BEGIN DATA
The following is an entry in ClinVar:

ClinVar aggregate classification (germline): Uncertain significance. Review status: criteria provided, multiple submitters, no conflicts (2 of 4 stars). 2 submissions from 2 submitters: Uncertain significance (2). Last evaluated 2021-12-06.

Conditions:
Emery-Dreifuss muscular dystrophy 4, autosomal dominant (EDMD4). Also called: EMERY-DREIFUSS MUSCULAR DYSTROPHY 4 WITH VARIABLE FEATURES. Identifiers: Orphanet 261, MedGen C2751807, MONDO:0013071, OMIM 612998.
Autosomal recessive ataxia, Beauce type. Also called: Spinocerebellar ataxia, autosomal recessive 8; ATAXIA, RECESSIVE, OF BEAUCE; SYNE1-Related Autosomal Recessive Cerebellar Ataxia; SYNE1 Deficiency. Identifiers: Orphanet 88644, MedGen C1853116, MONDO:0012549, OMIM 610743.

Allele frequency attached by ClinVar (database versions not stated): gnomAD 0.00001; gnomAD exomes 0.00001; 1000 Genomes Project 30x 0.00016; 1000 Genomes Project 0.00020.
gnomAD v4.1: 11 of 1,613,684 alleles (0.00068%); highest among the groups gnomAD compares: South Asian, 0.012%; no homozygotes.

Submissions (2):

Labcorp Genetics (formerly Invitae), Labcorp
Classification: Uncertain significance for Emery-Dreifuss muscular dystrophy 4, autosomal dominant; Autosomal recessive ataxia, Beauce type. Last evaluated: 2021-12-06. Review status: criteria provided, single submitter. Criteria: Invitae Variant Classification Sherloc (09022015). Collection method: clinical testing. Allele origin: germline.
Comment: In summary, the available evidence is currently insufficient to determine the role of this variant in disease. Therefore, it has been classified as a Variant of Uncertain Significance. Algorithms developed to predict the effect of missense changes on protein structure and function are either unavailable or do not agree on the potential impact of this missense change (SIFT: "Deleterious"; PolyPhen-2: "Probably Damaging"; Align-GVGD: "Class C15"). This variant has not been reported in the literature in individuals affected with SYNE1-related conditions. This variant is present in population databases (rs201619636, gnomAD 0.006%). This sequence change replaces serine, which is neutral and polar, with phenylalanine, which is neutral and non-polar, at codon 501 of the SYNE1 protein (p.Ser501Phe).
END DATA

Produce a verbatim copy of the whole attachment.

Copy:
The following is an entry in ClinVar:

ClinVar aggregate classification (germline): Uncertain significance. Review status: criteria provided, multiple submitters, no conflicts (2 of 4 stars). 2 submissions from 2 submitters: Uncertain significance (2). Last evaluated 2021-12-06.

Conditions:
Emery-Dreifuss muscular dystrophy 4, autosomal dominant (EDMD4). Also called: EMERY-DREIFUSS MUSCULAR DYSTROPHY 4 WITH VARIABLE FEATURES. Identifiers: Orphanet 261, MedGen C2751807, MONDO:0013071, OMIM 612998.
Autosomal recessive ataxia, Beauce type. Also called: Spinocerebellar ataxia, autosomal recessive 8; ATAXIA, RECESSIVE, OF BEAUCE; SYNE1-Related Autosomal Recessive Cerebellar Ataxia; SYNE1 Deficiency. Identifiers: Orphanet 88644, MedGen C1853116, MONDO:0012549, OMIM 610743.

Allele frequency attached by ClinVar (database versions not stated): gnomAD 0.00001; gnomAD exomes 0.00001; 1000 Genomes Project 30x 0.00016; 1000 Genomes Project 0.00020.
gnomAD v4.1: 11 of 1,613,684 alleles (0.00068%); highest among the groups gnomAD compares: South Asian, 0.012%; no homozygotes.

Submissions (2):

Labcorp Genetics (formerly Invitae), Labcorp
Classification: Uncertain significance for Emery-Dreifuss muscular dystrophy 4, autosomal dominant; Autosomal recessive ataxia, Beauce type. Last evaluated: 2021-12-06. Review status: criteria provided, single submitter. Criteria: Invitae Variant Classification Sherloc (09022015). Collection method: clinical testing. Allele origin: germline.
Comment: In summary, the available evidence is currently insufficient to determine the role of this variant in disease. Therefore, it has been classified as a Variant of Uncertain Significance. Algorithms developed to predict the effect of missense changes on protein structure and function are either unavailable or do not agree on the potential impact of this missense change (SIFT: "Deleterious"; PolyPhen-2: "Probably Damaging"; Align-GVGD: "Class C15"). This variant has not been reported in the literature in individuals affected with SYNE1-related conditions. This variant is present in population databases (rs201619636, gnomAD 0.006%). This sequence change replaces serine, which is neutral and polar, with phenylalanine, which is neutral and non-polar, at codon 501 of the SYNE1 protein (p.Ser501Phe).